The buffer addresses used by the various commands such as SBA, RA and EUA are encoded using two six bit numbers translated into two eight bit values. The best way to understand how this encoding works is to work through an example.
For our example we will calculate the buffer address for Row = 12 and Column = 40
First we must subtract one from both the row and column values since they are based relative to zero. We then multiply the row value by 80 (number of columns in a row) and add in the column offset:
((Row -1) * 80) + (Col - 1) = (( 12 - 1) * 80) + (40 - 1) = 919
Next we need to get the binary representation of the buffer offset which is x'397' or b'11 1001 0111' (this assumes that I did the math correctly). Next we split the binary value into two groups of six bits: b'00 1110' and b'01 0111'. Next we need to make use of a table to translate each of these six bit binary values into their eight bit encoding. I have provided the translation table to help with the process.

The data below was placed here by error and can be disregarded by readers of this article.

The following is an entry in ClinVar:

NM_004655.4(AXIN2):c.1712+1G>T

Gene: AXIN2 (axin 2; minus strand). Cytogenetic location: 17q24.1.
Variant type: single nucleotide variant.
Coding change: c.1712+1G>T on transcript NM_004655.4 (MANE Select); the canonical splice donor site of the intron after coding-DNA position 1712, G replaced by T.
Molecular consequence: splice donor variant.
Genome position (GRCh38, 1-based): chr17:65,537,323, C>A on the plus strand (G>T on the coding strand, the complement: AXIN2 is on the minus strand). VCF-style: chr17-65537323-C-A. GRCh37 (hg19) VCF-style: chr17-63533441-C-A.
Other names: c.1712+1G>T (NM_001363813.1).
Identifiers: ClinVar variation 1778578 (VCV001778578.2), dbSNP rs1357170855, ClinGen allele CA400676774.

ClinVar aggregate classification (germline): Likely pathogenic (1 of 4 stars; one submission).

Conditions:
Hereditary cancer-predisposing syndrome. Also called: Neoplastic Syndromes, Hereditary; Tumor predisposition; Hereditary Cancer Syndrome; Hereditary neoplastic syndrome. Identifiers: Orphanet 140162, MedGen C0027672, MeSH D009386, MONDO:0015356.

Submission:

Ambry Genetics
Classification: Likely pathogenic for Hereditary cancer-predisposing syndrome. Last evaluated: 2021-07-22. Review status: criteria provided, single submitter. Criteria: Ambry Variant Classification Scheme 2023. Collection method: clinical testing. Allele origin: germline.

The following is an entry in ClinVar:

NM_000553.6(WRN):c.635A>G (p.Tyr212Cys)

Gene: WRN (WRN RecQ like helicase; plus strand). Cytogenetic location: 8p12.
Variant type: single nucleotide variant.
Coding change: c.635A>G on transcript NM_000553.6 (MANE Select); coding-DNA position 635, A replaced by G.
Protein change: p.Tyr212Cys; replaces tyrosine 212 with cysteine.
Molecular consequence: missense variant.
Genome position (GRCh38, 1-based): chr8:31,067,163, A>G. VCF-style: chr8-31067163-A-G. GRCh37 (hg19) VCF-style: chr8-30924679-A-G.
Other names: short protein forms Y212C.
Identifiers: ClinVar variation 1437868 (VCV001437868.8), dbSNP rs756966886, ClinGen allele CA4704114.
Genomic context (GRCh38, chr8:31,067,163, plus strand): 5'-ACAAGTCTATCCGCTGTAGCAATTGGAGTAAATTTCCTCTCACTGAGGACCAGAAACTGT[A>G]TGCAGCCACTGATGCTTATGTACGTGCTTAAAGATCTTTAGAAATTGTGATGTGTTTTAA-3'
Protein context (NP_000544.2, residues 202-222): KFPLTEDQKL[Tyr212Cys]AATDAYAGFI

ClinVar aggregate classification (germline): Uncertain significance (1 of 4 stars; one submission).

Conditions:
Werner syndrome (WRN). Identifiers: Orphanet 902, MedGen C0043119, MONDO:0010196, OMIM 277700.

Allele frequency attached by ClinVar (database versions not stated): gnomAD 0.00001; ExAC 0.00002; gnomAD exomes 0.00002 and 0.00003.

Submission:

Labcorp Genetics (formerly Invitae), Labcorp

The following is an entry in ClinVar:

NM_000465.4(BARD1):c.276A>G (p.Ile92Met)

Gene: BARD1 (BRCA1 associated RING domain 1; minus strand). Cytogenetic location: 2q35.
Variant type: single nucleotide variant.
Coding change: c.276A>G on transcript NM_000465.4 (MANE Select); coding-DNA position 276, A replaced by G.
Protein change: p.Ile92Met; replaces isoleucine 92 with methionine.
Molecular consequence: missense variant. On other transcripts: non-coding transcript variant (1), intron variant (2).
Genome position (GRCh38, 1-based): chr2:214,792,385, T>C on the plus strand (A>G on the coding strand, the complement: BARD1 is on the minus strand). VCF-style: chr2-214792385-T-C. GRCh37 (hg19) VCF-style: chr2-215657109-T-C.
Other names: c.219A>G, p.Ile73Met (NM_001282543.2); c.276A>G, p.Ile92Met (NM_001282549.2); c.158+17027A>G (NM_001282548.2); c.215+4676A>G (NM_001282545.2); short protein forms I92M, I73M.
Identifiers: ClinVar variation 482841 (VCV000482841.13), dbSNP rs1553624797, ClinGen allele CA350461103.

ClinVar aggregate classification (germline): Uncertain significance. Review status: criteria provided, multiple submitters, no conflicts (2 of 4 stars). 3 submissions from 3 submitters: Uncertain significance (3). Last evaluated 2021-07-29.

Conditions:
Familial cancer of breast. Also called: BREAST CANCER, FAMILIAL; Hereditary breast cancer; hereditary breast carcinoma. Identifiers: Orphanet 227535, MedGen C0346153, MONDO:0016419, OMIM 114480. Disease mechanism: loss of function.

If we look up our two values in this table we get the translation x'4E' and x'D7'. To set the buffer address to row 12 and column 40 we would then use the command: x'114ED7'.
This process is pretty involved using pencil and paper but is very easy to implement in software. If you are coding data streams by hand I have provided a table to help make the process a little easier: Buffer Address Conversion Table Using the table we can easily determine the Row 12, Column 40 is buffer address x'4ED7'.
The WCC and Field attribute bytes are converted using the same translation table. The process is just a lot simpler since we do not first have to do all that math
SBACMD DC XL2'0000'
TBL3270 DC X'40C1C2C3C4C5C6C7C8C94A4B4C4D4E4F'